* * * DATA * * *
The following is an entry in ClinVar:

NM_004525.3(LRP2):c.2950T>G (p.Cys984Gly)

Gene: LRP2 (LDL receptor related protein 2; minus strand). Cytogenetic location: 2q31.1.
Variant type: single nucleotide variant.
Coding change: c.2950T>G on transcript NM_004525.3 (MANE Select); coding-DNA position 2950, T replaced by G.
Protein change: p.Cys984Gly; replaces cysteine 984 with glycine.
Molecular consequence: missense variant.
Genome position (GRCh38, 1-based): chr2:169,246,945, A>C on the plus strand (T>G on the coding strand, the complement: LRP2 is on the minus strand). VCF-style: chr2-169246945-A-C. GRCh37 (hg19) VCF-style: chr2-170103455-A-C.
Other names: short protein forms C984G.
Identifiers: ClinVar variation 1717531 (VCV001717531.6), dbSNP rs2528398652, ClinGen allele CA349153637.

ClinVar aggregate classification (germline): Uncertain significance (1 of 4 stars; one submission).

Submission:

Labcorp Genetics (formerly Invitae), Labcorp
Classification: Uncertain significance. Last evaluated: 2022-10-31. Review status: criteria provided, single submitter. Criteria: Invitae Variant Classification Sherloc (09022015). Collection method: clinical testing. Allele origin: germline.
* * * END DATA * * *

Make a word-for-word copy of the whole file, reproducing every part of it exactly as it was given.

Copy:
The following is an entry in ClinVar:

NM_004525.3(LRP2):c.2950T>G (p.Cys984Gly)

Gene: LRP2 (LDL receptor related protein 2; minus strand). Cytogenetic location: 2q31.1.
Variant type: single nucleotide variant.
Coding change: c.2950T>G on transcript NM_004525.3 (MANE Select); coding-DNA position 2950, T replaced by G.
Protein change: p.Cys984Gly; replaces cysteine 984 with glycine.
Molecular consequence: missense variant.
Genome position (GRCh38, 1-based): chr2:169,246,945, A>C on the plus strand (T>G on the coding strand, the complement: LRP2 is on the minus strand). VCF-style: chr2-169246945-A-C. GRCh37 (hg19) VCF-style: chr2-170103455-A-C.
Other names: short protein forms C984G.
Identifiers: ClinVar variation 1717531 (VCV001717531.6), dbSNP rs2528398652, ClinGen allele CA349153637.

ClinVar aggregate classification (germline): Uncertain significance (1 of 4 stars; one submission).

Submission:

Labcorp Genetics (formerly Invitae), Labcorp
Classification: Uncertain significance. Last evaluated: 2022-10-31. Review status: criteria provided, single submitter. Criteria: Invitae Variant Classification Sherloc (09022015). Collection method: clinical testing. Allele origin: germline.